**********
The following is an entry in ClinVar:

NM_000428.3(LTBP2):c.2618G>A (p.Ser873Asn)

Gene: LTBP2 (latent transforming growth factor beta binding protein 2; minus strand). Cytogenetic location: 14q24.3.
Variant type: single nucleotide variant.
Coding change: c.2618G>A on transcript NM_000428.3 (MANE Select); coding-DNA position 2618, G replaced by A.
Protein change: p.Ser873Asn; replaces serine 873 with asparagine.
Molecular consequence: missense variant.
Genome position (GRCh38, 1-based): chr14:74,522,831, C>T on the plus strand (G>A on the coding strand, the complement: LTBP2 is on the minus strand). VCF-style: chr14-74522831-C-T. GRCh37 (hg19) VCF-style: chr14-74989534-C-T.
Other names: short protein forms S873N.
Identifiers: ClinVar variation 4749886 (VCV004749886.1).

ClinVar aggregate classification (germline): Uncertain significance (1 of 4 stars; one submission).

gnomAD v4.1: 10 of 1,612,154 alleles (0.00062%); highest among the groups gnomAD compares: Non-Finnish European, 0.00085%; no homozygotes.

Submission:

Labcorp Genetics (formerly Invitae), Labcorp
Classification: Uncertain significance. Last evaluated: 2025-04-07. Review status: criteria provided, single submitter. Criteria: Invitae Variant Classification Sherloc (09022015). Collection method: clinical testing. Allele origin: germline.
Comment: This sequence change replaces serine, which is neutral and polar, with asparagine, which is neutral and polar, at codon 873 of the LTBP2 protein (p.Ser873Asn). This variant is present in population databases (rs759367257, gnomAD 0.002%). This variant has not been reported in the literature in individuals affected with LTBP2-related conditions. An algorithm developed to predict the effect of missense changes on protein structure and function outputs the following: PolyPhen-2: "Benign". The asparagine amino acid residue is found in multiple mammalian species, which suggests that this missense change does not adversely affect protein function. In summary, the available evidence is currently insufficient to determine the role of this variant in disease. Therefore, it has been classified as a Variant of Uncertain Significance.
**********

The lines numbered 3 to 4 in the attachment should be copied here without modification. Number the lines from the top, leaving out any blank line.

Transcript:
Gene: LTBP2 (latent transforming growth factor beta binding protein 2; minus strand). Cytogenetic location: 14q24.3.
Variant type: single nucleotide variant.